New Trend: Parenthood Minus The Romance

BabyCenter

From our friends at BabyCenter.com! By Betsy Shaw.

The New York Times Style section never fails to expose, or even invent, the latest trend. This week’s feature about people “hooking up” for the sole purpose of becoming parents, romantics need not apply, is no exception.

From what I gather, this parenting arrangement is reminiscent of a business deal: Two mature people with a common goal find each other, usually online via a slew of newish social network websites, and come together as partners whose chief objective is creating and raising a baby, or two.

Just as with conventional dating sites, these parenting-partnership sites help like-minded people– often men and women in their late 30s or early 40s– connect. In lieu of courtship, couples vet each other thoroughly, then, if it feels right, head straight to the family finish line.

Two such modern-day parenting partners, Dawn Pieke and Fabian Blue, are profiled in the article:

They first met in person on Thanksgiving 2011. “I felt like this guy was my relative or long-lost brother, but then again he was also a stranger,” Ms. Pieke said. They continued the dialogue: reading each other’s medical charts, undergoing fertility tests. He moved into a separate bedroom in her home, and, she said, four weeks later, “He handed me a semen sample, we hugged, and I went into my bedroom and inseminated myself.”

What resulted is an equally-shared daughter, named Indigo.

Some of these partnerships come with contracts, anticipating every step until the child is an adult. Others may choose to wing it.

If you think about it, it’s easy to imagine there are loads of people out there who’ve given up on finding the love of their life but still long to be parents. So it makes sense to find others in the same boat, get together and make it happen, without all the messy fuss of personal relationships.

But is it a good idea?

Some say, “bad idea.” Others say, “why not?”

Those who disagree liken it to bringing a child into an already-divorced family, where the two parents will be distracted with navigating separate social and love lives. Proponents think these parenting arrangements might actually spare the resulting child the future emotional burden of seemingly-inevitable parental divorce.

It’s all a bit much for me, the child of two, still happily-married octogenarians, to contemplate. I realize there are no guarantees in this life, whether you’re married or in love or locked into a business deal. And our current model of love, then marriage, then baby has not proven to be fail-proof by any measure when it comes to providing a stable environment for children to grow up in.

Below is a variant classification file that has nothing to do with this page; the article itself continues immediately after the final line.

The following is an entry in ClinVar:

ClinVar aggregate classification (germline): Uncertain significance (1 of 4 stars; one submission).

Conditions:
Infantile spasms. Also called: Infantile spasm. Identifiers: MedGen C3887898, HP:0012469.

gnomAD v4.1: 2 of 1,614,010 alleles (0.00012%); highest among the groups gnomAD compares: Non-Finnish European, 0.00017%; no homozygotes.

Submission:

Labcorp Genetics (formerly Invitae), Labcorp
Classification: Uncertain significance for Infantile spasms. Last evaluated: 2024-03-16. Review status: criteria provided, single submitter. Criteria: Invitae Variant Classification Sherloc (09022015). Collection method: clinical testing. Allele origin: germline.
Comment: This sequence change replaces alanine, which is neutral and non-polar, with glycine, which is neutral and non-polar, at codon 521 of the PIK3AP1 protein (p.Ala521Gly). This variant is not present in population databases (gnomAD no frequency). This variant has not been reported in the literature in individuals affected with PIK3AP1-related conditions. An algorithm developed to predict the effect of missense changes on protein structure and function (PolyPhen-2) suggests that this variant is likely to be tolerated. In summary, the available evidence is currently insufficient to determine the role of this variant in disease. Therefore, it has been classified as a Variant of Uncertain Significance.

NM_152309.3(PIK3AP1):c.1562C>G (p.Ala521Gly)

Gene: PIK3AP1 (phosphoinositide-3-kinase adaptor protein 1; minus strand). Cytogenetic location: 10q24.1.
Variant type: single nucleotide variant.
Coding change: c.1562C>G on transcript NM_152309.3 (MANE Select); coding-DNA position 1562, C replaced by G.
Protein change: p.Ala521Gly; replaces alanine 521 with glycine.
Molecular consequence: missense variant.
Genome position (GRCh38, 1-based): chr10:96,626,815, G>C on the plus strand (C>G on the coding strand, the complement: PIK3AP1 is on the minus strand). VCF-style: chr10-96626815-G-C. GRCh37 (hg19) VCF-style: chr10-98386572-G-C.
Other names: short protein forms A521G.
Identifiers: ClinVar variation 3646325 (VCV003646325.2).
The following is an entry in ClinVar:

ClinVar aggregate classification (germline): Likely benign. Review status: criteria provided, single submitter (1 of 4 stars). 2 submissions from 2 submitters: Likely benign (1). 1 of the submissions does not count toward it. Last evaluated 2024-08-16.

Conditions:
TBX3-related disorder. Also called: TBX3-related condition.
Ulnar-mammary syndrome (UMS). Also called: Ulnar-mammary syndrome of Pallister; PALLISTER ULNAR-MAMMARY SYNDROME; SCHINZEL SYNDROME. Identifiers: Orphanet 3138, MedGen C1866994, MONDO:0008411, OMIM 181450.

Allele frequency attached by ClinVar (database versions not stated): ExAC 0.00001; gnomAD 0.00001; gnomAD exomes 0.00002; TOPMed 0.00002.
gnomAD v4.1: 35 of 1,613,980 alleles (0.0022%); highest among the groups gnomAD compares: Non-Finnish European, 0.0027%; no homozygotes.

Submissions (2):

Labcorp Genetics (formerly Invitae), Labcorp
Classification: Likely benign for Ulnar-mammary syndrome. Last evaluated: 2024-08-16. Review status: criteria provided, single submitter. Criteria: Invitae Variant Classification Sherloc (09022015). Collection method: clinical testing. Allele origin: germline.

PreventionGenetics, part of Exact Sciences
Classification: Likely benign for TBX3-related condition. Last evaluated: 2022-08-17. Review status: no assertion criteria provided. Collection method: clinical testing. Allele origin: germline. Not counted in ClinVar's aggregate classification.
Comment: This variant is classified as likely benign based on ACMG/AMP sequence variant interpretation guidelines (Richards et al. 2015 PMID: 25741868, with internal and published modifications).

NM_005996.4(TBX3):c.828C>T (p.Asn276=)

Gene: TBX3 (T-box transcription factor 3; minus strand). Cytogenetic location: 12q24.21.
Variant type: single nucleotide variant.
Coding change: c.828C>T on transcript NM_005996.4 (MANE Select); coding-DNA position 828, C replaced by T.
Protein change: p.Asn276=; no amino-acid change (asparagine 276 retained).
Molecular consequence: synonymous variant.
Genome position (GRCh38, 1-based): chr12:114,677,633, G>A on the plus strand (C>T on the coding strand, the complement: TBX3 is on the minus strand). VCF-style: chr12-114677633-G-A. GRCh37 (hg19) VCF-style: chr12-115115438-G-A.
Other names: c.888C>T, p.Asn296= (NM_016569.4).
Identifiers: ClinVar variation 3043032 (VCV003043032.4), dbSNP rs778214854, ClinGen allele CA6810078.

That said, the premeditated absence of any loving relationship whatsoever between two parents is a hard one to grasp.

What do you think about the concept of parenting partnerships? Is romance a requirement for good parenting? Could this be our inevitable future? I’m seeing a movie plot about an entire modern society of “parenting arrangements”….

 

Filed under: Partners

2 Comments »»

Post a Comment

  1. Madylane

    I joined modamily.com to look for a co-parent. I was lucky in that when I told a dear friend about my search he immediately said he’d like to be my co-parent. We have a legal contract together that we took from online resources like divorce custody arrangements amongst other places. We have covered things that likely married parents would not discuss until after their child is born. We have a lot of love for each other as well just not romantic (he’s gay). This is not a better or worse way to parent. For me it is just the way my family will be built.

    Reply
  2. Danielle

    Um, earth-shattering revelation: there’s an awful lotta human beings out there who’re the result of a one-night stand. Frankly, I don’t consider that a “loving relationship” in the way you’re speaking of; but perhaps you do equate lust as being closer to love than a “parenting partnership”.

    Reply

Leave a Comment

Your email address will not be published. Required fields are marked *

You may use these HTML tags and attributes: <a href="" title=""> <abbr title=""> <acronym title=""> <b> <blockquote cite=""> <cite> <code> <del datetime=""> <em> <i> <q cite=""> <strike> <strong>